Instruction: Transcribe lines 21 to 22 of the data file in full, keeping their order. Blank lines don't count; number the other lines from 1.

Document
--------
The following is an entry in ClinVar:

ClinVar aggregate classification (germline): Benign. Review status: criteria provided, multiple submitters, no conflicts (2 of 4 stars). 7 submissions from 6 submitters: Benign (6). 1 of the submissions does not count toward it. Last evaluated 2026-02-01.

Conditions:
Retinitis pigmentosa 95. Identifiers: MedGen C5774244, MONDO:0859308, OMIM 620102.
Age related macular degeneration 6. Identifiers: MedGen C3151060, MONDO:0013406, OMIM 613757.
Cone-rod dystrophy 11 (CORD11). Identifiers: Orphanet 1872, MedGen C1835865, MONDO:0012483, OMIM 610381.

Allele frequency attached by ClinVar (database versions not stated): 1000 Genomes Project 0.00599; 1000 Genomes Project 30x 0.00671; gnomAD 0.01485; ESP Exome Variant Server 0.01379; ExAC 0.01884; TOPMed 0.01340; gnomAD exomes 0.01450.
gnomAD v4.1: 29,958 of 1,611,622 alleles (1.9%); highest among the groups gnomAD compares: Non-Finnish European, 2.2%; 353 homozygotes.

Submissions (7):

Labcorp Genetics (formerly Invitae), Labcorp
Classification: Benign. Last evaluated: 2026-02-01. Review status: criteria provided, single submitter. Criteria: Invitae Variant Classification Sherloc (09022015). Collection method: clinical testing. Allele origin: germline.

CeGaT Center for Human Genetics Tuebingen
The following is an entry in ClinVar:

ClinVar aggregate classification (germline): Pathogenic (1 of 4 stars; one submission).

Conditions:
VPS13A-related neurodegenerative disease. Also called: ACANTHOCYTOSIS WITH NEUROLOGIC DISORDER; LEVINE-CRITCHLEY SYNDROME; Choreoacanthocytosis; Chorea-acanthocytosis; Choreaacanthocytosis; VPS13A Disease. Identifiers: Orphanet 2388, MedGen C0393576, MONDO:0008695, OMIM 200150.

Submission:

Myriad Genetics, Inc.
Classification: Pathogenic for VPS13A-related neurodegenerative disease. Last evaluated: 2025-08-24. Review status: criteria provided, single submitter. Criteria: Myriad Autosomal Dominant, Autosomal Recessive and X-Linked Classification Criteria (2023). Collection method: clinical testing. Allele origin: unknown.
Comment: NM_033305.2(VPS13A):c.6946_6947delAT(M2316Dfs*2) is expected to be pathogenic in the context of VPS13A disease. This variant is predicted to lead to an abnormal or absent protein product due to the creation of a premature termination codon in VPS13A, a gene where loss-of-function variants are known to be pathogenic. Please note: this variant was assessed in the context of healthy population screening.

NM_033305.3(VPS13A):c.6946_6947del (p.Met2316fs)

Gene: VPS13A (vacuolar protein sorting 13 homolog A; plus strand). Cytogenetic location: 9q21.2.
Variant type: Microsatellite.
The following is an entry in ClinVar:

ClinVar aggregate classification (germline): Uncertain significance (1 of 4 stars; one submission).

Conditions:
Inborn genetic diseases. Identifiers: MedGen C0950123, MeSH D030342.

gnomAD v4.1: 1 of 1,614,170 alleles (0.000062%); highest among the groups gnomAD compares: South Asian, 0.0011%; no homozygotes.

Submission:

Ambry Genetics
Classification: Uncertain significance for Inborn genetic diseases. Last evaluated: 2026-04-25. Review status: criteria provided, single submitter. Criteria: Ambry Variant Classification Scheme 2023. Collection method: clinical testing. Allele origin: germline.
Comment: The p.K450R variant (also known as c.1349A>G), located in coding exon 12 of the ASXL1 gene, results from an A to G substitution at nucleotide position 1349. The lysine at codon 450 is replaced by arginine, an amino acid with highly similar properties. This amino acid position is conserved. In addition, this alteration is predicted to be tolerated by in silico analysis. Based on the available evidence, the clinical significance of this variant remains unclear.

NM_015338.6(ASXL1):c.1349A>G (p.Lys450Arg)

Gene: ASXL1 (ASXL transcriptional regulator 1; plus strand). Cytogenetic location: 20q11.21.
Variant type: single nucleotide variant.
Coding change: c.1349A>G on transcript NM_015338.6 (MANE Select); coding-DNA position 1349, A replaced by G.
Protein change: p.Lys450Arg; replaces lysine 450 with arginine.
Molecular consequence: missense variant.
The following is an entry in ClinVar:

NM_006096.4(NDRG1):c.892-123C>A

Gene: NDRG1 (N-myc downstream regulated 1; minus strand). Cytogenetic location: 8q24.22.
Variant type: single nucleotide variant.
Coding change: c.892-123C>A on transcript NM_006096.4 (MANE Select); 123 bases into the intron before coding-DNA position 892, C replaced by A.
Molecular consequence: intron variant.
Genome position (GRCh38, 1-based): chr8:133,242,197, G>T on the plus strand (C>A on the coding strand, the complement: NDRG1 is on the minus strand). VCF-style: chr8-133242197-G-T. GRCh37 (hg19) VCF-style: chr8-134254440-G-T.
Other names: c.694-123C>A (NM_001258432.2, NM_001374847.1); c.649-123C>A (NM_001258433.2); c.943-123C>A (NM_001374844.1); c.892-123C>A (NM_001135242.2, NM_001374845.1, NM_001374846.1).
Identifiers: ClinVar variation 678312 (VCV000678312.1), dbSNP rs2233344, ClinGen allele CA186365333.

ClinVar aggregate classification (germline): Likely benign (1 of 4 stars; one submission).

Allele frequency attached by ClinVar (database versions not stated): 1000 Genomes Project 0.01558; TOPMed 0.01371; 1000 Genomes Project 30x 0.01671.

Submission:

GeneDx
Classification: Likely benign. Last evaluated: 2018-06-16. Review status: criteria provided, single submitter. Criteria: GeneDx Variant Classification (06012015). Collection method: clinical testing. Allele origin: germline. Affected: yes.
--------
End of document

NM_033305.3(VPS13A):c.6946_6947del (p.Met2316fs)

Gene: VPS13A (vacuolar protein sorting 13 homolog A; plus strand). Cytogenetic location: 9q21.2.